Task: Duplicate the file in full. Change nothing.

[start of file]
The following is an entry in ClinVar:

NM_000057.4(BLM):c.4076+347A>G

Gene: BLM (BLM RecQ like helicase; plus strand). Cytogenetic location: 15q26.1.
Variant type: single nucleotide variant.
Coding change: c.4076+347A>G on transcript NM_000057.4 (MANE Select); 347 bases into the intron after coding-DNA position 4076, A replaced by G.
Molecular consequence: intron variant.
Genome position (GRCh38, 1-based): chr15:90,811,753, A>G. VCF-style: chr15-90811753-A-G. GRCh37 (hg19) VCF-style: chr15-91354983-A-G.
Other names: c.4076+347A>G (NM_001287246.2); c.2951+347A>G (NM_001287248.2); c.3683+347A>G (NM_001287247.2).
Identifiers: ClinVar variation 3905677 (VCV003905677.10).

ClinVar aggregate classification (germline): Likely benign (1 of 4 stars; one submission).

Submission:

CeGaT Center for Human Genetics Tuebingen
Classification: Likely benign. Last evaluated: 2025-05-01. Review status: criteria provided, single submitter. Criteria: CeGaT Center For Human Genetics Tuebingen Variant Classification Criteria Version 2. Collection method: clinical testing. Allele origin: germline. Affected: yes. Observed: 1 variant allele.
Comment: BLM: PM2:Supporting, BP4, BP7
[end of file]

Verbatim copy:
The following is an entry in ClinVar:

NM_000057.4(BLM):c.4076+347A>G

Gene: BLM (BLM RecQ like helicase; plus strand). Cytogenetic location: 15q26.1.
Variant type: single nucleotide variant.
Coding change: c.4076+347A>G on transcript NM_000057.4 (MANE Select); 347 bases into the intron after coding-DNA position 4076, A replaced by G.
Molecular consequence: intron variant.
Genome position (GRCh38, 1-based): chr15:90,811,753, A>G. VCF-style: chr15-90811753-A-G. GRCh37 (hg19) VCF-style: chr15-91354983-A-G.
Other names: c.4076+347A>G (NM_001287246.2); c.2951+347A>G (NM_001287248.2); c.3683+347A>G (NM_001287247.2).
Identifiers: ClinVar variation 3905677 (VCV003905677.10).

ClinVar aggregate classification (germline): Likely benign (1 of 4 stars; one submission).

Submission:

CeGaT Center for Human Genetics Tuebingen
Classification: Likely benign. Last evaluated: 2025-05-01. Review status: criteria provided, single submitter. Criteria: CeGaT Center For Human Genetics Tuebingen Variant Classification Criteria Version 2. Collection method: clinical testing. Allele origin: germline. Affected: yes. Observed: 1 variant allele.
Comment: BLM: PM2:Supporting, BP4, BP7